In the fight to make forgiveness an honest action rather than just lip service, I had to rationalize the person’s actions in my mind. But surprisingly when I started looking for reasons to be empathetic, I found them. It took me one month to garner enough cause to release them, and that list of causes included because I took part in letting the whole ordeal happen. My anger and hatred toward myself were shocking, and so strong that I felt almost depressed at the realization that I could resent my own soul so much. I’m usually very hard on myself but this was on some other level. I had to let that go, and the way I did that was remember that I’m human too. I make mistakes too. There are people who love me too. And the same grace I extend to others is what I need to extend to myself.
I was so mad with me because there were red flags, and warning signs, smoke signals and helicopters hovering letting me know that I had gone too far and ALL for the wrong reasons. But as is often the case on the road to intimacy, I chose to ignore all of this because my heart was involved. So I slid down a slippery slope that was lined with gratification, and chose to bond with another person over our shared dysfunction.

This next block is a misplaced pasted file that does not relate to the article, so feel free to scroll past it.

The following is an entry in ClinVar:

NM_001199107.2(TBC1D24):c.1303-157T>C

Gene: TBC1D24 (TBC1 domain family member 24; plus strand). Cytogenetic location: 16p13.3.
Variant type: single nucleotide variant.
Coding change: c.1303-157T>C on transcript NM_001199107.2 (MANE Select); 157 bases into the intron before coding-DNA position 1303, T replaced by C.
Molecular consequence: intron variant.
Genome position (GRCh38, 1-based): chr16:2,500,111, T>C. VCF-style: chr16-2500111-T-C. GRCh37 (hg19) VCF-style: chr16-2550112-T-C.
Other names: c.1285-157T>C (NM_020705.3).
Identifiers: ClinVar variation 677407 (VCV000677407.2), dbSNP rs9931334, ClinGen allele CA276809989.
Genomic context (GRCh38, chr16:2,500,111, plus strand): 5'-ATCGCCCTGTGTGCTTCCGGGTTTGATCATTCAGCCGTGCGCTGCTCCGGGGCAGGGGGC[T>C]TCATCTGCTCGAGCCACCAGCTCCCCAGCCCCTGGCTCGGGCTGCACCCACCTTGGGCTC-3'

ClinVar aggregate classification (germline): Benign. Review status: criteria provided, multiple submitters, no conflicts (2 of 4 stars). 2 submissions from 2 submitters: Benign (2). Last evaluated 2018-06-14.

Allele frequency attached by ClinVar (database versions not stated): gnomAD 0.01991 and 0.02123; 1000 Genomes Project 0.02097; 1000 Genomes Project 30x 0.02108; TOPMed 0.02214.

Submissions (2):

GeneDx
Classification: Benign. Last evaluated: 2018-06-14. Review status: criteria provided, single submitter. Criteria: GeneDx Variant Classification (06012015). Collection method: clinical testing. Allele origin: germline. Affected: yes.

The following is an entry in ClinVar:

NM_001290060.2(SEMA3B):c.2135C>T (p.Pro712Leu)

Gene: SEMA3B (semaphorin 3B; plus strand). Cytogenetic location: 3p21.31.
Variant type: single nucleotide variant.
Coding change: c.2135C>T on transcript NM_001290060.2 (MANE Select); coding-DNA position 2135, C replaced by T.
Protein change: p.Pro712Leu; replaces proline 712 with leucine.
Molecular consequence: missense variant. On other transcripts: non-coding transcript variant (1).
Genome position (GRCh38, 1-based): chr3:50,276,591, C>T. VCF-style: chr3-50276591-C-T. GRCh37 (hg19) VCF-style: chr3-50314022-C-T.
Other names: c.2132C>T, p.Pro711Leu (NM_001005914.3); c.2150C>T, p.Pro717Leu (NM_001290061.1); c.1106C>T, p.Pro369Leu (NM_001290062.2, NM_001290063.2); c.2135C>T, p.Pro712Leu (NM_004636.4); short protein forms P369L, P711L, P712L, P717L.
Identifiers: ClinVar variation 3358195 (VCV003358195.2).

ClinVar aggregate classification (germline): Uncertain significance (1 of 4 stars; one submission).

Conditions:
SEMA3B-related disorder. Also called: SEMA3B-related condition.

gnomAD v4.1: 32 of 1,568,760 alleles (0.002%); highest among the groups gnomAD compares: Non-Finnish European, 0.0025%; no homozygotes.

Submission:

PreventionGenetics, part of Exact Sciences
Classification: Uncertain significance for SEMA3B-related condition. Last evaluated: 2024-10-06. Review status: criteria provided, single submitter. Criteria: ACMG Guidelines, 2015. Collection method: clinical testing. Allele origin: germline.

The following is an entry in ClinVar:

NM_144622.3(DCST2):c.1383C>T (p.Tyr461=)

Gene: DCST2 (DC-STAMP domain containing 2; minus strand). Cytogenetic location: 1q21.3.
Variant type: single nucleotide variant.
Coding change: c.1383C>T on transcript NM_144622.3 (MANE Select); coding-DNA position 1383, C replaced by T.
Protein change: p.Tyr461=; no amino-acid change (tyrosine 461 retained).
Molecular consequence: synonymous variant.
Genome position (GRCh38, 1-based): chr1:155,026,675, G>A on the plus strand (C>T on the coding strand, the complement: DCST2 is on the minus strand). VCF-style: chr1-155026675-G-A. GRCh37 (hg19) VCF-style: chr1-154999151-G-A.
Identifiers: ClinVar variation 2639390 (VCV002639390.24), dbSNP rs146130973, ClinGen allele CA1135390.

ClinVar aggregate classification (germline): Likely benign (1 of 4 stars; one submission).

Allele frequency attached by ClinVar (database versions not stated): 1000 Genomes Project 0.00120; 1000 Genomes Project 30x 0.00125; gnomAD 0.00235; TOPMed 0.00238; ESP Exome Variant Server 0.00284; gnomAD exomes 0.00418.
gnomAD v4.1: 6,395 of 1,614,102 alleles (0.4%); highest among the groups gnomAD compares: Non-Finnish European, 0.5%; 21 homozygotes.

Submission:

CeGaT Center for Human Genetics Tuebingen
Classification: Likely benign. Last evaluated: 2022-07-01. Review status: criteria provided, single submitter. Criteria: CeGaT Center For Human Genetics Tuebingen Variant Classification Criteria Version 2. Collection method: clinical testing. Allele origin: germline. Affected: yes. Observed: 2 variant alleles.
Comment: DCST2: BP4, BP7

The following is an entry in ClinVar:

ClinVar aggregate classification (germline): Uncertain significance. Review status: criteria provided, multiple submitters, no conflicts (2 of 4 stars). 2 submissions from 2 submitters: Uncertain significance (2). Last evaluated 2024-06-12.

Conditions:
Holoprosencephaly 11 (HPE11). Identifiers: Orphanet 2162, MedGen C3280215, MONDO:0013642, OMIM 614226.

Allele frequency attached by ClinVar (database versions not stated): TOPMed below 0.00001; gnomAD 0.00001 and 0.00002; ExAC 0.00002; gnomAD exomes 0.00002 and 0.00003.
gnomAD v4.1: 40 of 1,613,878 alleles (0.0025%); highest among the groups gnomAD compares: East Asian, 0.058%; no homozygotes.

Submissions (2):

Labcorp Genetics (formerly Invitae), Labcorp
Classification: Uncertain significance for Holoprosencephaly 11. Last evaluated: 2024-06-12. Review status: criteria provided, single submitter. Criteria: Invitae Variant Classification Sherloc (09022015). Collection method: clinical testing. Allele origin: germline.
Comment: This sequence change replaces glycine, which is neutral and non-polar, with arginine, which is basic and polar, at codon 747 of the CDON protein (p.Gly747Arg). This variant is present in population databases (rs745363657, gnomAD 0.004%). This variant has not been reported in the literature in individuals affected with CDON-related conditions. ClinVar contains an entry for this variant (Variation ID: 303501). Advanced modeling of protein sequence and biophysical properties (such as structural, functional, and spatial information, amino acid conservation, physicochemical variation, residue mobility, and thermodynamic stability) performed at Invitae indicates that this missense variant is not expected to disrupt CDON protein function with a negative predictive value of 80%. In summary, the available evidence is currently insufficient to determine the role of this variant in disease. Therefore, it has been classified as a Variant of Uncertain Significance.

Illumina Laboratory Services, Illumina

I have found that no matter how right I am in a situation, I will almost always find a reason to blame myself for it happening. I will question something I said or did, replay an alternate scenario in my mind or contemplate my motives. Always. So in order for me to truly forgive the person, I had to forgive myself, which was so much easier said than done.
During the conversations I had with the Holy Spirit about this, He showed me the great difference in perspectives that past Daniah and present Daniah have. I had to forgive myself for knowing and not doing, for not walking in my truth.
Like I said, it took a month for the door to thaw and for me to revisit that room and find the causes. But the way I knew the forgiveness was genuine is because the moment I began the conversation with the other person, the first thing I said was ‘I’m sorry.” This won’t always be the case, if you are victimized or abused, I do not think you have reason to say sorry for anything. But I will leave victim blaming for another post because I have strong feelings toward that. I just don’t want you to misunderstand me. I’m speaking about situations that you entered into and fostered at will and suddenly found yourself being emotionally hurt by another person that resulted in your isolation from them, and feelings of hostility and reproach toward them. NOT abuse. NOT prolonged, systematic oppression. But in working through my particular situation, I realized that I had things to apologize for as well. There were things I could have handled better, things I could have had the courage to confront instead of choosing to ignore them.